• Somali security officials and witnesses reported that Puntland legislator Abdukadir Sheikh Mohamud was assassinated by unidentified gunmen in Garowe in Nugal region. The assailants managed to escape after gunning down Sheikh Mohamud as he left from morning prayers at a mosque.[10]
  • Transitional Federal Government (TFG) Commander General Abdikarin Yussuf Aden called for humanitarian aid in areas recently captured from al Shabaab militants in Lower Shabelle region. Aden said that KM-50, KM-60, and Aw Dheegle were the most badly affected areas. The Somali National Army (SNA), backed by African Union Mission in Somalia (AMISOM) forces, seized control of KM-50, KM-60, and Muuri on August 4.[11]
  • Secretary of State Hillary Clinton met with TFG President Sheikh Sharif Sheikh Ahmed and other Somali leaders in Nairobi, Kenya on August 4 to discuss Somalia’s political process to end its transitional phase by August 20. Clinton remarked, “We are very encouraged by the progress the leaders have been making to meet all the requirements of the road map by the [August] 20 deadline.” A day later, President Sharif Sheikh Ahmed reportedly walked out of a roadmap signatories meeting in Nairobi and flew back to Mogadishu. President Ahmed said that he left the meeting due to “other engagements” and not out of anger.[12]
  • Thousands of Somalis reportedly gathered in Mogadishu’s sports stadium to celebrate the one-year anniversary of al Shabaab’s withdrawal from the capital.[13]
  • Al Shabaab’s radio station, al Andalus, broadcasted a speech by al Shabaab leader Mukhtar Abu Zubair, also known as Ahmed Abdi Godane, on June 18. In the speech, Zubair encourages Somalis to take up arms against the “disbelievers” in order to instate shari’a law. Additionally, Zubair urges current al Shabaab militants to continue their fight against local and foreign adversaries: “We should realize that the disbelievers will never approve of us. Beware of the agents of the disbelievers and the hypocrites, and do not take the governor of the disbelievers as your own, for he is no authority.”[14]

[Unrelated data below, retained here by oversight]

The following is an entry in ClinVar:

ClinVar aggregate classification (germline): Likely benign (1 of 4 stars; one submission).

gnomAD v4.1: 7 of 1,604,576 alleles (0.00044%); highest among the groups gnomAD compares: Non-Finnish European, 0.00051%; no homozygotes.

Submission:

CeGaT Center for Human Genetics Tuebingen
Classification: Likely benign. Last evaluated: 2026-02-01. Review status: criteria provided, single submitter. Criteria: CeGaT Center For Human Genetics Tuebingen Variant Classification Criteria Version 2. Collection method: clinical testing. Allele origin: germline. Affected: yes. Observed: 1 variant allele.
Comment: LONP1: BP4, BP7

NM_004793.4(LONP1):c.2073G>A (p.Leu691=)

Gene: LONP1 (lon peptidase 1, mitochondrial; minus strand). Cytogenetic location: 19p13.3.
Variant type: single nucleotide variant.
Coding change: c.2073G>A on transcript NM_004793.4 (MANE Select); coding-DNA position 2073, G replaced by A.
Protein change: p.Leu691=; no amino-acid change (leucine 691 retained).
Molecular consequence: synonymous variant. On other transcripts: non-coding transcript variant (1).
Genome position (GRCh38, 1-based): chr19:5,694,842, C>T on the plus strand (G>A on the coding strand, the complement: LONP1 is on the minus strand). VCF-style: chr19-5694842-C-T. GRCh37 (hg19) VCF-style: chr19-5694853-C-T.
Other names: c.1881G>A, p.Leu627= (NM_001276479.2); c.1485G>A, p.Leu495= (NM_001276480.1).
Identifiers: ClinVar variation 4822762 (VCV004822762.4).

[1] “Al Qaeda blamed for Yemeni suicide bomb attack,” AFP, August 5, 2012. Available: http://www.thenational.ae/news/world/middle-east/al-qaeda-blamed-for-yemeni-suicide-bomb-attack
Ahmed Al-Haj, “Bombing kills 45 at funeral in Yemen,” Associated Press, August 5, 2012. Available: http://www.washingtontimes.com/news/2012/aug/5/bombing-kills-45-at-funeral-in-yemen
Mohammed Hatem,” Al-Qaeda Suicide Bombing in Yemen Kills at Least 20,” Bloomberg News, August 5, 2012. Available: http://www.businessweek.com/news/2012-08-04/al-qaeda-suicide-bombing-in-yemen-kills-at-least-20
“Suicide bomber kills 45 in south Yemen city,” Reuters, August 5, 2012. Available: http://uk.reuters.com/article/2012/08/05/uk-yemen-attack-idUKBRE87406U20120805
“Death toll from Yemen funeral bombing rises to 46,” Xinhua, August 5, 2012. Available: http://news.xinhuanet.com/english/world/2012-08/05/c_131762951.htm
Hakim Almasmari, “Suicide bomber kills at least 45 at Yemen funeral,” The National, August 6, 2012. Available: http://www.thenational.ae/news/world/middle-east/suicide-bomber-kills-at-least-45-at-yemen-funeral
“Al Qaeda-tied militants attack south Yemen village,” Reuters, July 25, 2012. Available: http://www.reuters.com/article/2012/07/25/us-yemen-militants-attack-idUSBRE86O1DW20120725